Eating Five Fruits and Vegetables a Day (%)

The Dietary Guidelines for Americans recommend eating a healthful diet consisting of at least five servings of a variety of fruits and vegetables daily.1 These foods help lower the risk of many chronic conditions and diseases. Conversely, poor nutrition increases both the prevalence and the severity of many conditions (including obesity, high blood pressure, osteoporosis and arthritis) and illnesses (including cardiovascular disease, diabetes and certain cancers).2,3

What percentage of women eat five or more servings of fruits and vegetables a day?

The Report Card benchmark of increasing to 50 percent the proportion of people ages two and older who eat at least two daily servings of fruit and at least three daily servings of vegetables is based on a modification of the Healthy People goal [Healthy People 2010 Objectives 19-5, 19-6] to make it consistent with the way the available data are reported.

State State Overall Data State Grade State Rank
Alabama 22.3 F 45
Alaska 27.9 F 25
Arizona 28.6 F 20
Arkansas 24.6 F 38
California 32.9 F 6
Colorado 29.5 F 17
Connecticut 32.7 F 7
Delaware 28.0 F 23
District of Columbia 34.2 F 2
Florida 28.3 F 21
Georgia 27.7 F 26
Hawaii 27.3 F 28
Idaho 31.2 F 11
Illinois 26.5 F 32
Indiana 23.7 F 41
Iowa 23.5 F 43
Kansas 22.6 F 44
Kentucky 24.1 F 40
Louisiana 18.7 F 49
Maine 34.2 F 2
Maryland 31.3 F 10
Massachusetts 31.7 F 9
Michigan 26.4 F 33
Minnesota 26.3 F 34
Mississippi 18.7 F 49
Missouri 26.6 F 31
Montana 32.3 F 8
Nebraska 25.8 F 36
Nevada 25.1 F 37
New Hampshire 33.2 F 4
New Jersey 30.2 F 15
New Mexico 26.8 F 30
New York 30.4 F 14
North Carolina 23.7 F 41
North Dakota 27.6 F 27
Ohio 24.6 F 38
Oklahoma 16.7 F 51
Oregon 31.0 F 12
Pennsylvania 28.0 F 23
Rhode Island 29.6 F 16
South Carolina 20.6 F 46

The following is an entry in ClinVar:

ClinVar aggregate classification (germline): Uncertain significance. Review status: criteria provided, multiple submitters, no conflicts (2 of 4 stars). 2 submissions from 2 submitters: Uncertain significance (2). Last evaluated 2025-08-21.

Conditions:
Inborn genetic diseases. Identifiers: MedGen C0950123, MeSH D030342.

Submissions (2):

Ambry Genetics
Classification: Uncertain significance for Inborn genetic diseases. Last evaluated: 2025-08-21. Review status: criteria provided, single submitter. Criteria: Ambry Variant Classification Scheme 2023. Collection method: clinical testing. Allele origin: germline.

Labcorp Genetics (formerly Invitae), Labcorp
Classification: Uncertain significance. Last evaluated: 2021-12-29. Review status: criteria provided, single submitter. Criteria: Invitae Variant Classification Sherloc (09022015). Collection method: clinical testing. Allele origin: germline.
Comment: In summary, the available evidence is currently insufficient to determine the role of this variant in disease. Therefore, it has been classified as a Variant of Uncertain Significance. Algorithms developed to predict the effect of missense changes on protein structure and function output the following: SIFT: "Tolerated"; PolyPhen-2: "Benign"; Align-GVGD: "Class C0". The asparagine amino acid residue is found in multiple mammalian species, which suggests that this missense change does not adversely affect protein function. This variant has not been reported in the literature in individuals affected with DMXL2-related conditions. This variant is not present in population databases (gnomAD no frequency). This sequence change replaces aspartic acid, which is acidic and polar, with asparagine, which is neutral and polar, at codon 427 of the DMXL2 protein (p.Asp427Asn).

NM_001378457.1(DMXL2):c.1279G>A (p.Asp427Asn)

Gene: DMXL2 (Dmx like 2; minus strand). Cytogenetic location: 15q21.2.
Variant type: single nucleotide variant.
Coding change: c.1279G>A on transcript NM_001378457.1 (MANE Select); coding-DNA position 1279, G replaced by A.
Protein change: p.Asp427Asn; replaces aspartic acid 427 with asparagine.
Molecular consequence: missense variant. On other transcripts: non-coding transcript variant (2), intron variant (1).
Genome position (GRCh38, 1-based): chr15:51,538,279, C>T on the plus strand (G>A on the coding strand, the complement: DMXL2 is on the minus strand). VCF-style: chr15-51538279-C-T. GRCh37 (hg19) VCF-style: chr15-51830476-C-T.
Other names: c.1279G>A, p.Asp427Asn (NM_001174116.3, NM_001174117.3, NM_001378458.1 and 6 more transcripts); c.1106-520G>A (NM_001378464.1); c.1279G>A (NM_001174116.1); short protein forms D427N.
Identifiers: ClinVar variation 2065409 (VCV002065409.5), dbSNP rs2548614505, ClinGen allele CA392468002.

South Dakota 20.0 F 47
Tennessee 26.1 F 35
Texas 28.2 F 22
Utah 29.3 F 18
Vermont 35.9 U 1
Virginia 33.0 F 5
Washington 30.5 F 13
West Virginia 18.8 F 48
Wisconsin 27.2 F 29
Wyoming 29.0 F 19

Data Source: Eating Five Fruits and Vegetables a Day (%), 2009. 

EXPLANATION:  This measure includes women age 18 and older in the non-institutionalized civilian population who report that they do eat five or more servings of fruits and vegetables each day.

SOURCE: Centers for Disease Control and Prevention, Behavioral Risk Factor Surveillance System Survey Data (BRFSS), 2009, available at http://apps.nccd.cdc.gov/brfss/index.asp and U.S. Department of Health and Human Services, Office of Public Health and Science, Office on Women’s Health. Quick Health Data Online, 2010, Washington, DC, 2010, available at http://www.womenshealth.gov/quickhealthdata. The national overall number and national data by age are the median of 50 states and the District of Columbia.  Data for race/ethnicity and age are three-year averages from 2007-2009 and are age-adjusted to the 2000 standard population.

Footnotes: 

1 U.S. Department of Health and Human Services and U.S. Department of Agriculture, “Dietary Guidelines for Americans,” (Washington: U.S. Department of Health and Human Services, U.S. Department of Agriculture, 2005), available at http://www.health.gov/dietaryguidelines/dga2005/document/html/chapter5.htm.
2 Centers for Disease Control and Prevention, “Physical Inactivity, Poor Nutrition, and Tobacco Use,” (Atlanta: U.S. Department of Health and Human Services, Centers for Disease Control and Prevention, April 2007), available at  http://www.cdc.gov/steps/disease_risk/index.htm#4.
3 Centers for Disease Control and Prevention. “Fruit and Vegetable Benefits,” (Atlanta: U.S. Department of Health and Human Services, Centers for Disease Control and Prevention), available at http://www.fruitsandveggiesmatter.gov/benefits/index.html

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